Posted on: 8/28 18:02
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Re: Jersey City mayor-elect orders end to citywide reval
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Does City Hall have a plan to fix the sewer issues? If they're going to continue to give tax breaks for thousands of new apartments you'd think that would be part of the equation . . .

Posted on: 8/28 15:15
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hero69 wrote:
the good news is that property prices are rising throughout jersey city which should help ameliorate increased tax burden on dt homeowners


Admittedly, this belongs in another thread, but the problem is we have a system that makes money vanish. Whether it's taxes for schools or sewers, it seems no matter how much goes in, dysfunction comes out.

Perhaps when DT was a slum it was ok to say sewers and streets that flood from normal multi-annual events are just the way it is, but can you tell that to someone who just bought a $2m brownstone? They'll try, but people like that are either lawyers or know some well. Hopefully the days of using all of DT's sewer system and streets as a holding tank are numbered.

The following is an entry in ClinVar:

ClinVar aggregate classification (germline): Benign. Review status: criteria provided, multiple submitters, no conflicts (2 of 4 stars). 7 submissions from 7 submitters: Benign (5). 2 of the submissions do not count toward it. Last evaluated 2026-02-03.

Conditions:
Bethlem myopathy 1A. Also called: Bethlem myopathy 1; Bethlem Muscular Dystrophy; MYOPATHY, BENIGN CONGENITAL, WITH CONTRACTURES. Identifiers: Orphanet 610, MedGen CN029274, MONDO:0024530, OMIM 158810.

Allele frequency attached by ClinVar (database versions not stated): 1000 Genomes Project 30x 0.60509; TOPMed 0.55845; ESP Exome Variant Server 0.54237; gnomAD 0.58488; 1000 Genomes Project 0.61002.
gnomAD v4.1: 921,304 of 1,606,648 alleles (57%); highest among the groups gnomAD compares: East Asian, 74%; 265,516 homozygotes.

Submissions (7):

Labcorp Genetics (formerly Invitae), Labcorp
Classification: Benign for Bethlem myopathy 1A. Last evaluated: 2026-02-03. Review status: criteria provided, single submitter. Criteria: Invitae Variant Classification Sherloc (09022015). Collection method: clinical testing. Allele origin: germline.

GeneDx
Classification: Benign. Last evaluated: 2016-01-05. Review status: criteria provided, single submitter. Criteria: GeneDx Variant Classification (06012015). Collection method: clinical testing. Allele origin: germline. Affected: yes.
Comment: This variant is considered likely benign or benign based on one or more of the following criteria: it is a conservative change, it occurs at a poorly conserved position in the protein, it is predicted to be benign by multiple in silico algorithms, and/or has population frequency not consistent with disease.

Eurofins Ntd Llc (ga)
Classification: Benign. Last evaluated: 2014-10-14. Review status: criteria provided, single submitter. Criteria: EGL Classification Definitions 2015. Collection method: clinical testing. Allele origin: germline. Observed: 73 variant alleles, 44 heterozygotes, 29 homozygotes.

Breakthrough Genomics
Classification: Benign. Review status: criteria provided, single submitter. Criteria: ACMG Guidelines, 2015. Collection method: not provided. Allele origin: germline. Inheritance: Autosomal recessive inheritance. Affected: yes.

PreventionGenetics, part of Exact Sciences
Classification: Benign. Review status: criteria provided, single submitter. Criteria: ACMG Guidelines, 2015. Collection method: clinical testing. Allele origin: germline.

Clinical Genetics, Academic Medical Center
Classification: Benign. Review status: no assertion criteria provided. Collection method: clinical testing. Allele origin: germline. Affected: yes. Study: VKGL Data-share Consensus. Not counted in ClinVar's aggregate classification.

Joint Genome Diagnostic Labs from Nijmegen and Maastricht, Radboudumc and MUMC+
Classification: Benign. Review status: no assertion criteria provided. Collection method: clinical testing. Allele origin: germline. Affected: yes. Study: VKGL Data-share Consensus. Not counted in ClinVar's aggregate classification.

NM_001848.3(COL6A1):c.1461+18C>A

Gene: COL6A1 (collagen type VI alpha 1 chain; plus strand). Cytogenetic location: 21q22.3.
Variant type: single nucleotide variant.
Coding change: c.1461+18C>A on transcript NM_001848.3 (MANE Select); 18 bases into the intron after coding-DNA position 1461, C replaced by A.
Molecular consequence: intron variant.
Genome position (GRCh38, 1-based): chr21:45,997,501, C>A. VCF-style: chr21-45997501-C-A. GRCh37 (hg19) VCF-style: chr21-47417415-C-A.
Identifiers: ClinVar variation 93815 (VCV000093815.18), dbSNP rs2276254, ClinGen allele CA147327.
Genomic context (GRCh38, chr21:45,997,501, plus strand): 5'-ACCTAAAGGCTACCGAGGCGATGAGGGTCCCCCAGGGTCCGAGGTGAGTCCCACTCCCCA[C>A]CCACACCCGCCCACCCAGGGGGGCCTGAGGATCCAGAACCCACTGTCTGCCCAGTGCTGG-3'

Posted on: 8/28 14:46
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the good news is that property prices are rising throughout jersey city which should help ameliorate increased tax burden on dt homeowners

Posted on: 8/28 14:16
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The taxes commanded by some properties will not be commensurate with the infrastructure and services for which one is paying.


Now THERE'S a point! Will I be paying >25k to have my basement flooded by the sewer every time it rains heavy?


Exactly! For DTJC homeowners, with so many properties prone to sewer backups whenever it rains heavily, or for long stretches of time, combined with so-so schools, atrocious roads everywhere, and a host of other nuisances, the idea of paying 25K+ in property taxes seems almost absurd.

Posted on: 8/28 12:46
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The taxes commanded by some properties will not be commensurate with the infrastructure and services for which one is paying.


Now THERE'S a point! Will I be paying >25k to have my basement flooded by the sewer every time it rains heavy?